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Crossover Between Coupling Regimes

Published March 11, 2022

Schematic of excitons forming between two graphene layers. Schematic of excitons forming between two graphene layers
Schematic of excitons forming between two graphene layers. Schematic of excitons forming between two graphene layers

Theory predicted that the transition between the superconducting and superfluid regimes should be continuous for electrons and holes in solid materials, but recent high magnetic field experiments performed by researchers from Columbia, Harvard and Brown Universities demonstrated the crossover between coupling regimes.

What did scientists discover?

Superconductivity and superfluidity are both quantum mechanical states where fermions pair up to create a new particle (quasiparticle) with very different properties than their constituent particles. In superconductivity, fermions are weakly coupled together versus superfluidity where they are strongly coupled to each other. In the late 1970s, it was proposed that electron-hole pairs could become superfluid at very high temperatures. However, realizing a system of strongly interacting electron-hole pairs has remained a technical challenge. In this work, MagLab users find that fully-tunable exciton condensates can be induced in graphene by using strong magnetic fields.


Why is this important?

Superconductors – materials that can carry electrical current without energy loss, result when electrons in a material pair up. However, understanding the exact way in which these electrons pair is often unclear, limiting our ability to engineer materials properties, for example by driving up the temperature at electron pairs form. The ability to dynamically adjust the pairing strength with magnetic field allowed researchers, for the first time, to experimentally map the associated phase diagram. This both confirms the prior theory, but also establishes magneto-condensates as a model system to study fundamental questions of how electrons pair to form exotic quantum states.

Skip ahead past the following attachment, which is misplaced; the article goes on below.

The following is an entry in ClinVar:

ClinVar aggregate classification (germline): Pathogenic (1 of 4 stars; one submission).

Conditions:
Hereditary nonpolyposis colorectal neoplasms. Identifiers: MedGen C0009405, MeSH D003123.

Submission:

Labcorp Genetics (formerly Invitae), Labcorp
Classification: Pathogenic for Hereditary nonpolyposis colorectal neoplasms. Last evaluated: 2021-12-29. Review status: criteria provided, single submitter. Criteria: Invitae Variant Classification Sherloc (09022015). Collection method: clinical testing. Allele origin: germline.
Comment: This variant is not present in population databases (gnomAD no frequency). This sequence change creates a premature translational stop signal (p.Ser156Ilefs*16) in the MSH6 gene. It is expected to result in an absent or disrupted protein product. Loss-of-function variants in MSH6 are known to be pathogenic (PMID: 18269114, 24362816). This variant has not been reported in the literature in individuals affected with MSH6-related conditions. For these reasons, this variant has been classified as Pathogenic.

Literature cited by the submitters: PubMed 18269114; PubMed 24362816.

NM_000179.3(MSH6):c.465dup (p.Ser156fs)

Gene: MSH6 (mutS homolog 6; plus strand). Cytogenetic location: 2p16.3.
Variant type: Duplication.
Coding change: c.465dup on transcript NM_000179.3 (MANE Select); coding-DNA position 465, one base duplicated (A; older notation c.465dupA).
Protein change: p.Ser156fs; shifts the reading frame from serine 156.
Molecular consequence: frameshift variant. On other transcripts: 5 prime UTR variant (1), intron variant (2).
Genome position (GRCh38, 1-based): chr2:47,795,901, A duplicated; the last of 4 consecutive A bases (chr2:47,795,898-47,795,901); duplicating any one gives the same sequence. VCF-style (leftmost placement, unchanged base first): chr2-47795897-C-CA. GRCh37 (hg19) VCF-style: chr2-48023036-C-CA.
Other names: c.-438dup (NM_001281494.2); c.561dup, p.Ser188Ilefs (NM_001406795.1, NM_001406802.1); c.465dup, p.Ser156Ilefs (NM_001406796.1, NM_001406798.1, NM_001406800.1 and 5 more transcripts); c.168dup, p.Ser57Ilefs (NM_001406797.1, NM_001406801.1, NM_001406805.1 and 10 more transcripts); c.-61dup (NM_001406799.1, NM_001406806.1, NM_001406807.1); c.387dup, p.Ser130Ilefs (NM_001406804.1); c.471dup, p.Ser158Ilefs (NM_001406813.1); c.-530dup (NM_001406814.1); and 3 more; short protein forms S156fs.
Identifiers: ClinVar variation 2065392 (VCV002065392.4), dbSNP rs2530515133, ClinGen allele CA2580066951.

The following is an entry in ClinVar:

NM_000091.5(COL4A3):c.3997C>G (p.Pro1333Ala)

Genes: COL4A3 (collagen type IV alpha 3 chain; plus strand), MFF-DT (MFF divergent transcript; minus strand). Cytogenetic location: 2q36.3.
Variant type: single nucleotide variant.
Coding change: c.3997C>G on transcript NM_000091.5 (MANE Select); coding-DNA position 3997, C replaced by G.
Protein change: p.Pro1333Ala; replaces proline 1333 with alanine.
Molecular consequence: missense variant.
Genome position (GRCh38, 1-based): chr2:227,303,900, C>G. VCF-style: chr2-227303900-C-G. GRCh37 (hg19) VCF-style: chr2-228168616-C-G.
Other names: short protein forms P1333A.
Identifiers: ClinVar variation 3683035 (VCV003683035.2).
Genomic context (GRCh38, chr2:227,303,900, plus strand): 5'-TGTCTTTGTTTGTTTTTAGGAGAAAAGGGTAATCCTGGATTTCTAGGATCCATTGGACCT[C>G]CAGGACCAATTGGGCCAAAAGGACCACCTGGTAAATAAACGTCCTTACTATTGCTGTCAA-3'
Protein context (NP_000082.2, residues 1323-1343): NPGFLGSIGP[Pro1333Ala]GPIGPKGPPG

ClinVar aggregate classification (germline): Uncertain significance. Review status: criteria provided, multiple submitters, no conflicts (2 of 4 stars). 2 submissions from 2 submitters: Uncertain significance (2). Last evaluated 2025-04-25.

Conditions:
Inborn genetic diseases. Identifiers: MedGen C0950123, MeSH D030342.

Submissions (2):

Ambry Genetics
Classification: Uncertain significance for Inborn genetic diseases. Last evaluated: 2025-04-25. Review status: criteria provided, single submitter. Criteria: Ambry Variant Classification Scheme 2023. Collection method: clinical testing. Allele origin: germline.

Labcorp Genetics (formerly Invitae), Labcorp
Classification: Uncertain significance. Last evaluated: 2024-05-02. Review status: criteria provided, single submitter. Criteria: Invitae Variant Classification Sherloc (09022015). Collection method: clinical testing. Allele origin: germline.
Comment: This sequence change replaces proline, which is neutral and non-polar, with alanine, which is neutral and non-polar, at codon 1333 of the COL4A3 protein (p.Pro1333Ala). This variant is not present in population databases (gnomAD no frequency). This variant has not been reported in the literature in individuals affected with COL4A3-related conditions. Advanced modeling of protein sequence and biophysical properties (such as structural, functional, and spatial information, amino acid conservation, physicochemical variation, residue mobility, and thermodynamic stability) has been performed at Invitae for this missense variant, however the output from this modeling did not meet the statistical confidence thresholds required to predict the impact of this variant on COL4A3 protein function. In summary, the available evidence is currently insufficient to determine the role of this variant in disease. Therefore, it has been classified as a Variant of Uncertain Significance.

Who did the research?

X. Liu1, J.I.A. Li2,3, K. Watanabe4, T. Taniguchi5, J. Hone2, B.I. Halperin1, P. Kim1, C.R. Dean2

1Harvard University; 2Columbia University, 3Brown University; 4,5National Institute for Materials Science, Japan


Why did they need the MagLab?

The exciton superfluid studied in graphene only forms in the presence of high magnetic fields and at very low temperatures. The MagLab is one of the only places in the world that enables researchers to simultaneously address these two needs in the right way to perform this experiment.


Details for scientists


Funding

This research was funded by the following grants: Dean (DE-SC0019481; DMR-2011738), Kim (N00014-18-1-2877; W911NF-14-1-0247; ECS-00335765), Halperin (DMR-1231319), Hone (DMR-2011738), Taniguichi and Watanabe (PMJCR15F3), Liu (DE-SC0012260), G.S. Boebinger (NSF DMR-1644779)


For more information, please contact Tim Murphy.

Tools They use

This research was conducted in the 31-tesla resistive magnet at the DC Field Facility.

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Last modified on 26 December 2022